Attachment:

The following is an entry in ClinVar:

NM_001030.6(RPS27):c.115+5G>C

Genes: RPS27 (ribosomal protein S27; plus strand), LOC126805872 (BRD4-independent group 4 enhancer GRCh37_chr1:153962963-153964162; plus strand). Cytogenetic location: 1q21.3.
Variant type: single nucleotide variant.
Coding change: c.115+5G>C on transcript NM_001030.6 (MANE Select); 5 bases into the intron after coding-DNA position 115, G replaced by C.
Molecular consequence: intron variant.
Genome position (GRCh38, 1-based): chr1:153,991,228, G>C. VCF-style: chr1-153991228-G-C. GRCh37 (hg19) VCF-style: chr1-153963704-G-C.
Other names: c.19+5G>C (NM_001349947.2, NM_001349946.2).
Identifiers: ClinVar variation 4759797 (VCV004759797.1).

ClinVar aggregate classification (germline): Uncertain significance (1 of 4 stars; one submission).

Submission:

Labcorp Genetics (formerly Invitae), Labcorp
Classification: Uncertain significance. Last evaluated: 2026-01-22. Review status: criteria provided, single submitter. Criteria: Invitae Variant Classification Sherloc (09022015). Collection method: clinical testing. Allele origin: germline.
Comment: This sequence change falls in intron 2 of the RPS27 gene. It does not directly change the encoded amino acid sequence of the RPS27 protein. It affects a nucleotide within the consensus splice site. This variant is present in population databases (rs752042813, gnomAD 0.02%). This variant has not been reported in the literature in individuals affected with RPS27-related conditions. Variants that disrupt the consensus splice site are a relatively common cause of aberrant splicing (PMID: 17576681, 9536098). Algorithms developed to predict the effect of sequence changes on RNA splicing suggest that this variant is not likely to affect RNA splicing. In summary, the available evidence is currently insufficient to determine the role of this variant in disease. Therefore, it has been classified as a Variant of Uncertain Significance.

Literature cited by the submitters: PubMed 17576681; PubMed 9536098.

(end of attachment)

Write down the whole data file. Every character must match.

The following is an entry in ClinVar:

NM_001030.6(RPS27):c.115+5G>C

Genes: RPS27 (ribosomal protein S27; plus strand), LOC126805872 (BRD4-independent group 4 enhancer GRCh37_chr1:153962963-153964162; plus strand). Cytogenetic location: 1q21.3.
Variant type: single nucleotide variant.
Coding change: c.115+5G>C on transcript NM_001030.6 (MANE Select); 5 bases into the intron after coding-DNA position 115, G replaced by C.
Molecular consequence: intron variant.
Genome position (GRCh38, 1-based): chr1:153,991,228, G>C. VCF-style: chr1-153991228-G-C. GRCh37 (hg19) VCF-style: chr1-153963704-G-C.
Other names: c.19+5G>C (NM_001349947.2, NM_001349946.2).
Identifiers: ClinVar variation 4759797 (VCV004759797.1).

ClinVar aggregate classification (germline): Uncertain significance (1 of 4 stars; one submission).

Submission:

Labcorp Genetics (formerly Invitae), Labcorp
Classification: Uncertain significance. Last evaluated: 2026-01-22. Review status: criteria provided, single submitter. Criteria: Invitae Variant Classification Sherloc (09022015). Collection method: clinical testing. Allele origin: germline.
Comment: This sequence change falls in intron 2 of the RPS27 gene. It does not directly change the encoded amino acid sequence of the RPS27 protein. It affects a nucleotide within the consensus splice site. This variant is present in population databases (rs752042813, gnomAD 0.02%). This variant has not been reported in the literature in individuals affected with RPS27-related conditions. Variants that disrupt the consensus splice site are a relatively common cause of aberrant splicing (PMID: 17576681, 9536098). Algorithms developed to predict the effect of sequence changes on RNA splicing suggest that this variant is not likely to affect RNA splicing. In summary, the available evidence is currently insufficient to determine the role of this variant in disease. Therefore, it has been classified as a Variant of Uncertain Significance.

Literature cited by the submitters: PubMed 17576681; PubMed 9536098.